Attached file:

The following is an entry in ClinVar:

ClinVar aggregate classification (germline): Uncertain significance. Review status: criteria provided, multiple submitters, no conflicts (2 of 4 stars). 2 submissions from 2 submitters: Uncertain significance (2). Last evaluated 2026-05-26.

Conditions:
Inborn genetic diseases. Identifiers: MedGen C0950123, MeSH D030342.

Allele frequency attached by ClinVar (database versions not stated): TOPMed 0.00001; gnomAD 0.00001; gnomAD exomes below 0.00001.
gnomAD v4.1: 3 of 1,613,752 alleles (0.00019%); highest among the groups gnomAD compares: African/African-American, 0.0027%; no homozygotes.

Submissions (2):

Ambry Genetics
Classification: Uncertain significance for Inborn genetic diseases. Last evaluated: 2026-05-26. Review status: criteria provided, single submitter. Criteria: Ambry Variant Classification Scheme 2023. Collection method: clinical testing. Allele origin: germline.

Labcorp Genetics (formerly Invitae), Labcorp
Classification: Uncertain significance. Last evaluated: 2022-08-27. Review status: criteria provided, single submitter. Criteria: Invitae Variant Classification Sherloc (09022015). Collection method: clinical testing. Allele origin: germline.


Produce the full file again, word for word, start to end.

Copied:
The following is an entry in ClinVar:

ClinVar aggregate classification (germline): Uncertain significance. Review status: criteria provided, multiple submitters, no conflicts (2 of 4 stars). 2 submissions from 2 submitters: Uncertain significance (2). Last evaluated 2026-05-26.

Conditions:
Inborn genetic diseases. Identifiers: MedGen C0950123, MeSH D030342.

Allele frequency attached by ClinVar (database versions not stated): TOPMed 0.00001; gnomAD 0.00001; gnomAD exomes below 0.00001.
gnomAD v4.1: 3 of 1,613,752 alleles (0.00019%); highest among the groups gnomAD compares: African/African-American, 0.0027%; no homozygotes.

Submissions (2):

Ambry Genetics
Classification: Uncertain significance for Inborn genetic diseases. Last evaluated: 2026-05-26. Review status: criteria provided, single submitter. Criteria: Ambry Variant Classification Scheme 2023. Collection method: clinical testing. Allele origin: germline.

Labcorp Genetics (formerly Invitae), Labcorp
Classification: Uncertain significance. Last evaluated: 2022-08-27. Review status: criteria provided, single submitter. Criteria: Invitae Variant Classification Sherloc (09022015). Collection method: clinical testing. Allele origin: germline.